When I was a lad, growing up in the suburbs, in between playing baseball in the cow pasture and going to Saturday matinees, my friends got together and formed The Rocket Club. We were 10 or 11, and were fascinated by the nascent Mercury program. We wrote letters to NASA and in return were sent detailed publications about Mercury and Gemini, maps of the moon, and pamphlets about future travel to Mars. We gathered around black and white TV sets to watch the liftoffs, and later, the splashdowns. We were space crazy.

During my early college years, I found part-time work in the photo department at MIT’s Draper Lab. Our duties involved taking pictures of astronauts who would come there for some training. We didn’t get to chat with them, and didn’t get their names, but we knew they were on the Apollo team, and that some of them would be headed to the moon. I’m proud to say that in some small way, I was part of the Apollo 11 project. I was also still space crazy.

I still am, and I always look forward to the next astronaut-related big-screen movie event. Sometimes I’m elated (“The Right Stuff,” “Apollo 13,” “The Martian”), sometimes I’m disappointed (“First Man”), sometimes I’m embarrassed (“Apollo 18”).

This time, knowing only that “Apollo 11” was a documentary about the first moon landing, featuring a lot of previously unseen footage, I was chomping at the bit, anticipating greatness. When it was over, I was ready to see it again ... immediately.

“Apollo 11” is a documentary that doesn’t let words get in the way. There are no talking heads, no interviews. Though we do hear the comforting voice of Walter Cronkite in news reports, there’s no narrator telling us what someone thought we needed to know. It’s pure, unadulterated footage and sound recordings of the historic event that brought astronauts Neil Armstrong and Buzz Aldrin to the surface of the moon, while their partner Michael Collins orbited above them, and then brought them all back.

The moon landing was on July 20, 1969. The film opens a few days earlier, with shots of the majestic Saturn V rocket slowly being moved to Launch Pad A at the Kennedy Space Center, followed by closeups of Armstrong, Aldrin and Collins suiting up before taking their elevator flight up to the 326-foot level of the Saturn V.

The mind-boggling amount of footage - some of it seen before, much of it brand new to the general public’s eyes - from an uncountable number of cameras, shows what was happening inside the crowded Launch Control Center in Florida. There are tracking shots across numerous tailgate parties on beaches and by grandstands that had a good view of the launch.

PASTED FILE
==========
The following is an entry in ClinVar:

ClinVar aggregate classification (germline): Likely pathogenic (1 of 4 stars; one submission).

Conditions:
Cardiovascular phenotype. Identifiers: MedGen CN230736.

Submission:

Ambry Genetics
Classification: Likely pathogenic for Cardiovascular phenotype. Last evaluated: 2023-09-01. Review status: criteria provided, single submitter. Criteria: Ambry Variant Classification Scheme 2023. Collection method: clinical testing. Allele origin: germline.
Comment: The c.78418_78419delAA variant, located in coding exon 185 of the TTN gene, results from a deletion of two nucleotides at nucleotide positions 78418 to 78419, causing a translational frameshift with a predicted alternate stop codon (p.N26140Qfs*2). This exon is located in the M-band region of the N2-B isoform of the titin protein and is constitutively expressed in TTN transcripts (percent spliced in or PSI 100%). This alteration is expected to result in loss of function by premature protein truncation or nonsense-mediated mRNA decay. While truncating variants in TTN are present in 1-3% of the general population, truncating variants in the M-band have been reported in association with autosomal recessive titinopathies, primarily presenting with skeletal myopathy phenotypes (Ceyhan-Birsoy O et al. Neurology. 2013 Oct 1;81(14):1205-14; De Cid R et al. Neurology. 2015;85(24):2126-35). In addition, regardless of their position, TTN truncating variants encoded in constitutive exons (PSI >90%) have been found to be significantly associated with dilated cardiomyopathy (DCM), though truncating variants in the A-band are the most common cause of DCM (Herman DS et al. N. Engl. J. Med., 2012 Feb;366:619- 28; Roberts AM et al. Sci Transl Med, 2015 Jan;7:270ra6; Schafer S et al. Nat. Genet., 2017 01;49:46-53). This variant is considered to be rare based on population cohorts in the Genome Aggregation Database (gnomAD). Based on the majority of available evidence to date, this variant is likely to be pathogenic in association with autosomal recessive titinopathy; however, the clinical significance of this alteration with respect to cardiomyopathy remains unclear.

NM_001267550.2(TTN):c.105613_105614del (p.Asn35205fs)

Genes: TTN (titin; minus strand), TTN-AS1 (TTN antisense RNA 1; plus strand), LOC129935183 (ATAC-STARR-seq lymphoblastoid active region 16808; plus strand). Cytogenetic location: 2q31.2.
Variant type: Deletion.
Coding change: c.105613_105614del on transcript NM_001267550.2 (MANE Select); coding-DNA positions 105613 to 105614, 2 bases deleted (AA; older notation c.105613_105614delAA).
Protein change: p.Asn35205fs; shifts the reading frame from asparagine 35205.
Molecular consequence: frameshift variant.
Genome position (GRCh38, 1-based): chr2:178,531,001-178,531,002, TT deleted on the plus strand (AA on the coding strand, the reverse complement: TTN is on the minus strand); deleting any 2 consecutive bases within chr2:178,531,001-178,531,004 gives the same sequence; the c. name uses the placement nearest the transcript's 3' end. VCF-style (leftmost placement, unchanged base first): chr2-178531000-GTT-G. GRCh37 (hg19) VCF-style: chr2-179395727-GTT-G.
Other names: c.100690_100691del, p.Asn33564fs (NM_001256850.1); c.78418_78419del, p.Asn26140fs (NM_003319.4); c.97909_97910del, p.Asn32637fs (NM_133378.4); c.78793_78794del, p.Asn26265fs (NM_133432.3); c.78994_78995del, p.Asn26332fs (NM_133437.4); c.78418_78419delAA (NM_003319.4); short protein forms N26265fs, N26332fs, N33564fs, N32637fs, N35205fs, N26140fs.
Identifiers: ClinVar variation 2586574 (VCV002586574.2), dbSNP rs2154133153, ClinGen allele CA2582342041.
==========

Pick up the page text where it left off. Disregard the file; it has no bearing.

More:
Then it’s back up to the space travelers, then back to all of those people at all of those desks looking at all of those computers and monitors.

The intertwined excitement and tension grow more palpable as the edits jump between the astronauts, the technicians, and the crowds - many of them with cameras and binoculars hanging from their necks - while TV news cameras are set up in their own special areas. The sometimes droning, sometimes percussive score by Matt Morton adds to the all-round exhilaration of what’s happening, culminating in the loud, fiery liftoff, presented in crisp closeup.

From there, it’s a trip to the moon, with time taken for other news being reported (Vietnam, Chappaquiddick), and a few explanatory animations telling, for instance, how the “sphere of influence of the moon” will affect the craft. By this point, all of the Earth chatter is coming from Mission Control in Houston, and it’s complemented by footage of the astronauts in the capsule during the flight.

Upon arrival, the film provides the familiar sounds of “The Eagle has landed,” and that “one small step” quote. But I don’t recall ever hearing Armstrong say, “It’s very pretty out here.” Now I have. There’s also plenty of unseen video and photographs, and even a look at what Collins was doing up in the Columbia craft while his partners were on the surface.

Then there’s the return - which was not without its problems - the celebrations that came after the crew landed (about two miles off-target), and the heroes’ ticker-tape parade. This is an amazing film, meticulously and lovingly put together. It’s works as a balm for our troubled times.

Ed Symkus writes about movies for More Content Now. He can be reached at esymkus@rcn.com.

“Apollo 11”
Directed by Todd Douglas Miller
With Neil Armstrong, Buzz Aldrin, Michael Collins
Rated G